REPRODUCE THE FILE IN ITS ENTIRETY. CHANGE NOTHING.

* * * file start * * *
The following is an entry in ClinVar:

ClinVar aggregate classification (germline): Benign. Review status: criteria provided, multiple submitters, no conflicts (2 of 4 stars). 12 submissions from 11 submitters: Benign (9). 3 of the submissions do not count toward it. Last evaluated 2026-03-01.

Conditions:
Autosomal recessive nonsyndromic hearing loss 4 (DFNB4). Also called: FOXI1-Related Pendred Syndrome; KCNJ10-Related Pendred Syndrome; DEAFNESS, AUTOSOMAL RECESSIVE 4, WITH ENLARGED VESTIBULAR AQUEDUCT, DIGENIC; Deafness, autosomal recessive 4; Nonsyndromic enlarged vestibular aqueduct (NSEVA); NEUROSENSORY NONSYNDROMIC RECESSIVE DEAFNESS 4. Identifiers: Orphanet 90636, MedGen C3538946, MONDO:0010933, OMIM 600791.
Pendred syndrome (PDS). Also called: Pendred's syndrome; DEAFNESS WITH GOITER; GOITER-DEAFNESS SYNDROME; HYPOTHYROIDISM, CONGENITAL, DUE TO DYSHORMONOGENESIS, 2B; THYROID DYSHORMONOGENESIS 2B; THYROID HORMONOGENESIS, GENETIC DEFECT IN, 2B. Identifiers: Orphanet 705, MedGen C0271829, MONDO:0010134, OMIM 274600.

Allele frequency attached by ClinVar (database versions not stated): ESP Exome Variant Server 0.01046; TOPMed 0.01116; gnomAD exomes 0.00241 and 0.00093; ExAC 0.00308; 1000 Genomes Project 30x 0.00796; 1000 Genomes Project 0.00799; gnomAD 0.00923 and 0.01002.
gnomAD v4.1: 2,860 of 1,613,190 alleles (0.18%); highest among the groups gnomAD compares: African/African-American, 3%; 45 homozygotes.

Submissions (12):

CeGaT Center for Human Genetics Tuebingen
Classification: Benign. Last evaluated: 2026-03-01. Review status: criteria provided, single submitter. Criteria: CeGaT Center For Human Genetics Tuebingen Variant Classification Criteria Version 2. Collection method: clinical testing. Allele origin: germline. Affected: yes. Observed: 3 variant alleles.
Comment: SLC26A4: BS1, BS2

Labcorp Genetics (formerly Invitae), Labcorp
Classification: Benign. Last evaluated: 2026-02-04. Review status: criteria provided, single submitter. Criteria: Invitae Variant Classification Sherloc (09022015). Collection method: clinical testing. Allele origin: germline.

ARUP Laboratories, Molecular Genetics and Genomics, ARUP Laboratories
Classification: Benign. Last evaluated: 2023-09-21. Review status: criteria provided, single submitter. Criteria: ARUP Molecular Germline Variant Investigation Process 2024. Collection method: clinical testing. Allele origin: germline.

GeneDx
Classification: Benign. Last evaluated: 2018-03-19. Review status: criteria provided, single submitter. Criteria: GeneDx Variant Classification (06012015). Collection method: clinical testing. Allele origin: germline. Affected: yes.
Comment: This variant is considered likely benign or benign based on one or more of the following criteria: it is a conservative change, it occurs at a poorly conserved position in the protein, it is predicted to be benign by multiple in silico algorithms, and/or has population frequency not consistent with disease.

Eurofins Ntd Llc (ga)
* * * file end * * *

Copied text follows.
The following is an entry in ClinVar:

ClinVar aggregate classification (germline): Benign. Review status: criteria provided, multiple submitters, no conflicts (2 of 4 stars). 12 submissions from 11 submitters: Benign (9). 3 of the submissions do not count toward it. Last evaluated 2026-03-01.

Conditions:
Autosomal recessive nonsyndromic hearing loss 4 (DFNB4). Also called: FOXI1-Related Pendred Syndrome; KCNJ10-Related Pendred Syndrome; DEAFNESS, AUTOSOMAL RECESSIVE 4, WITH ENLARGED VESTIBULAR AQUEDUCT, DIGENIC; Deafness, autosomal recessive 4; Nonsyndromic enlarged vestibular aqueduct (NSEVA); NEUROSENSORY NONSYNDROMIC RECESSIVE DEAFNESS 4. Identifiers: Orphanet 90636, MedGen C3538946, MONDO:0010933, OMIM 600791.
Pendred syndrome (PDS). Also called: Pendred's syndrome; DEAFNESS WITH GOITER; GOITER-DEAFNESS SYNDROME; HYPOTHYROIDISM, CONGENITAL, DUE TO DYSHORMONOGENESIS, 2B; THYROID DYSHORMONOGENESIS 2B; THYROID HORMONOGENESIS, GENETIC DEFECT IN, 2B. Identifiers: Orphanet 705, MedGen C0271829, MONDO:0010134, OMIM 274600.

Allele frequency attached by ClinVar (database versions not stated): ESP Exome Variant Server 0.01046; TOPMed 0.01116; gnomAD exomes 0.00241 and 0.00093; ExAC 0.00308; 1000 Genomes Project 30x 0.00796; 1000 Genomes Project 0.00799; gnomAD 0.00923 and 0.01002.
gnomAD v4.1: 2,860 of 1,613,190 alleles (0.18%); highest among the groups gnomAD compares: African/African-American, 3%; 45 homozygotes.

Submissions (12):

CeGaT Center for Human Genetics Tuebingen
Classification: Benign. Last evaluated: 2026-03-01. Review status: criteria provided, single submitter. Criteria: CeGaT Center For Human Genetics Tuebingen Variant Classification Criteria Version 2. Collection method: clinical testing. Allele origin: germline. Affected: yes. Observed: 3 variant alleles.
Comment: SLC26A4: BS1, BS2

Labcorp Genetics (formerly Invitae), Labcorp
Classification: Benign. Last evaluated: 2026-02-04. Review status: criteria provided, single submitter. Criteria: Invitae Variant Classification Sherloc (09022015). Collection method: clinical testing. Allele origin: germline.

ARUP Laboratories, Molecular Genetics and Genomics, ARUP Laboratories
Classification: Benign. Last evaluated: 2023-09-21. Review status: criteria provided, single submitter. Criteria: ARUP Molecular Germline Variant Investigation Process 2024. Collection method: clinical testing. Allele origin: germline.

GeneDx
Classification: Benign. Last evaluated: 2018-03-19. Review status: criteria provided, single submitter. Criteria: GeneDx Variant Classification (06012015). Collection method: clinical testing. Allele origin: germline. Affected: yes.
Comment: This variant is considered likely benign or benign based on one or more of the following criteria: it is a conservative change, it occurs at a poorly conserved position in the protein, it is predicted to be benign by multiple in silico algorithms, and/or has population frequency not consistent with disease.

Eurofins Ntd Llc (ga)